10. Use the same mic(s) and gear, throughout an entire scene, and ideally the entire shoot. If your sound person owns her own equipment and won't be on set for next week's shoot, see if you can rent her gear for a nominal fee if she won't allow you to use it without her present. Trust me, that extra bit of consistency will be worth it.
  11. You can NEVER fix it in post. You can only patch it up.
  12. Never be afraid to fire the sound person as soon as you know something is wrong, even if they are your friend.
  13. And following that up, unless you know your friend, or anyone for that matter, is really great at sound, don't hire them. Take your time and find the right person, not a person for right now. Delaying shooting may save you the heartache of having a nearly useless film.
Good reading:

EcoFocus Film Festival (Athens, GA) Submisison Deadline Approaching

Dear Filmmakers: The Call for Submissions Deadline for the fourth annual EcoFocus Film Festival has been extended to October 22, 2011. Please see EcoFocus Film Festival for submission details.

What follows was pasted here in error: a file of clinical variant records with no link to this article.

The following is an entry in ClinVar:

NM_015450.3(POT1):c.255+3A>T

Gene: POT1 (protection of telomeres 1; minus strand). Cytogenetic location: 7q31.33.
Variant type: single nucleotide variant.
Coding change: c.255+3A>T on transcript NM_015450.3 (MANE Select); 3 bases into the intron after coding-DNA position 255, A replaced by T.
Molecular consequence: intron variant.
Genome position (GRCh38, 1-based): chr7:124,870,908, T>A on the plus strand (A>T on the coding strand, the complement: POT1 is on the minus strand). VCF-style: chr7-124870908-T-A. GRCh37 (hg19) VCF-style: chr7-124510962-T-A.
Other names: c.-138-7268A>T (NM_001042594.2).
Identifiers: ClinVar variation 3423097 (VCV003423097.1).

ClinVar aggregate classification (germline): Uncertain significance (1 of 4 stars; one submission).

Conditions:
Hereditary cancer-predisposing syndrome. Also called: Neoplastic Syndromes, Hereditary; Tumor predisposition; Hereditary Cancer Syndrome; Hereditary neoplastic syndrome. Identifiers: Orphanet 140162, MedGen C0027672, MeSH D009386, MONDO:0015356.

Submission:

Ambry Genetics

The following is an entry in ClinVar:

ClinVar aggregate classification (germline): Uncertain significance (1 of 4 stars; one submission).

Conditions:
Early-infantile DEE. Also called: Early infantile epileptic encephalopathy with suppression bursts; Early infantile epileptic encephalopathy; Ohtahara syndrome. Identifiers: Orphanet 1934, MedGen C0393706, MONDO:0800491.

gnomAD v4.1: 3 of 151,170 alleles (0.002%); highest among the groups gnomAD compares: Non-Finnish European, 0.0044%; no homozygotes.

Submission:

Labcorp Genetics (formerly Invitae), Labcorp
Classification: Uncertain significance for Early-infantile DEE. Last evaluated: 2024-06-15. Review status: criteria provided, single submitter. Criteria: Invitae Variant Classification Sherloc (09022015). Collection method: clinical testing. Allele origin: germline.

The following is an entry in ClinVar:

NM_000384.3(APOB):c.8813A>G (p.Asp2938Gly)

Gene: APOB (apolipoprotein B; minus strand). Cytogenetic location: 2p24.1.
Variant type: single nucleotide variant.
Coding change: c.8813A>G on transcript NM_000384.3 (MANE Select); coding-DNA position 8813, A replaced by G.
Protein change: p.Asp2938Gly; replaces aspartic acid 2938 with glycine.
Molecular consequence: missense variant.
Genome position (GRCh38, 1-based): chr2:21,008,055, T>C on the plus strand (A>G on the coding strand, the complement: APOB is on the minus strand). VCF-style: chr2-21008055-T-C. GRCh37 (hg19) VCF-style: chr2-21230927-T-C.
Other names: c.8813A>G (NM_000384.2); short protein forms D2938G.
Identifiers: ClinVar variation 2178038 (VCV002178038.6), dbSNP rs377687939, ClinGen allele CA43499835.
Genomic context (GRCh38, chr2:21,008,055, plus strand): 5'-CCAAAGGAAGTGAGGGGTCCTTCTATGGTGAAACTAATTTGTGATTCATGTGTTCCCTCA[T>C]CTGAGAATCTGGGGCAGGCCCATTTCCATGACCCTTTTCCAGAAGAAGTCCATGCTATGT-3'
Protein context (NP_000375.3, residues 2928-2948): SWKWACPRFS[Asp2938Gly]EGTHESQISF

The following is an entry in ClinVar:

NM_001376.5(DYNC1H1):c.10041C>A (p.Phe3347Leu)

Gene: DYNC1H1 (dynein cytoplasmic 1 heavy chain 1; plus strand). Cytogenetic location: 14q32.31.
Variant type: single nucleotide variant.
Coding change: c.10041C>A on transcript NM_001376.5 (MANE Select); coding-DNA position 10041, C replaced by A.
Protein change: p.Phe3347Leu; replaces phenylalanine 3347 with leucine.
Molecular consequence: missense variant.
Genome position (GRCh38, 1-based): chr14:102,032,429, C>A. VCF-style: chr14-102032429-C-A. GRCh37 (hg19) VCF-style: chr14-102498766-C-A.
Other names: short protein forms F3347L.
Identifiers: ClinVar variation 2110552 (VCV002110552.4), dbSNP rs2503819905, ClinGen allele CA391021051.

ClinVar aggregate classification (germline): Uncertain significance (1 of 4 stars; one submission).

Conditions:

The 2012 EcoFocus Film Festival will run March 23-31, 2012 in Athens, Georgia. We accept film submissions in three categories: Environmental Features (50 minutes or more), Short Environmental Films (20 minutes or less), and Family Programming (any-length). Films may be submitted to more than one category. Pleae review our submission details and fill out our on-line entry form. No submission fees!

EcoFocus is an annual celebration of environmental films in Athens, Georgia. Our mission is to screen a diversity of high-quality films that promote discussion and inspire audiences into awareness and action on behalf of the environment.

Inquiries can be directed to: ecofocusfilmfest [at] gmail dot com.

By: Sara Beresford